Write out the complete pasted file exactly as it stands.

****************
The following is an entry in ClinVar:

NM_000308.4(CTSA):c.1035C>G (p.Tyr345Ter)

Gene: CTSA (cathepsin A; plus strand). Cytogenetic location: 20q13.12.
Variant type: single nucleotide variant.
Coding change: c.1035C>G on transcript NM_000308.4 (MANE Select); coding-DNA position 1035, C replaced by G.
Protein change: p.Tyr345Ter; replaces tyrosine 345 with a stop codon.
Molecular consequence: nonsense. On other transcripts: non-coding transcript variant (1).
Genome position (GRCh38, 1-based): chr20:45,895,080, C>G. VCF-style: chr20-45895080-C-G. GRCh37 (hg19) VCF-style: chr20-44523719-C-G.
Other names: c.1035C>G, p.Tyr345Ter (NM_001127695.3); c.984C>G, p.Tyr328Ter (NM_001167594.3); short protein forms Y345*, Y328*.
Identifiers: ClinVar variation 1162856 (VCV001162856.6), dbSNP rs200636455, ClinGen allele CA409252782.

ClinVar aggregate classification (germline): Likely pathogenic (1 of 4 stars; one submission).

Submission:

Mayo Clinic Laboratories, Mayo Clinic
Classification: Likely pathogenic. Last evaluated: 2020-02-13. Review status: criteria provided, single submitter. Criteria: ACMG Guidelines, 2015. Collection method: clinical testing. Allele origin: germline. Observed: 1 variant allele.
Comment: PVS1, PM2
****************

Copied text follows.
The following is an entry in ClinVar:

NM_000308.4(CTSA):c.1035C>G (p.Tyr345Ter)

Gene: CTSA (cathepsin A; plus strand). Cytogenetic location: 20q13.12.
Variant type: single nucleotide variant.
Coding change: c.1035C>G on transcript NM_000308.4 (MANE Select); coding-DNA position 1035, C replaced by G.
Protein change: p.Tyr345Ter; replaces tyrosine 345 with a stop codon.
Molecular consequence: nonsense. On other transcripts: non-coding transcript variant (1).
Genome position (GRCh38, 1-based): chr20:45,895,080, C>G. VCF-style: chr20-45895080-C-G. GRCh37 (hg19) VCF-style: chr20-44523719-C-G.
Other names: c.1035C>G, p.Tyr345Ter (NM_001127695.3); c.984C>G, p.Tyr328Ter (NM_001167594.3); short protein forms Y345*, Y328*.
Identifiers: ClinVar variation 1162856 (VCV001162856.6), dbSNP rs200636455, ClinGen allele CA409252782.

ClinVar aggregate classification (germline): Likely pathogenic (1 of 4 stars; one submission).

Submission:

Mayo Clinic Laboratories, Mayo Clinic
Classification: Likely pathogenic. Last evaluated: 2020-02-13. Review status: criteria provided, single submitter. Criteria: ACMG Guidelines, 2015. Collection method: clinical testing. Allele origin: germline. Observed: 1 variant allele.
Comment: PVS1, PM2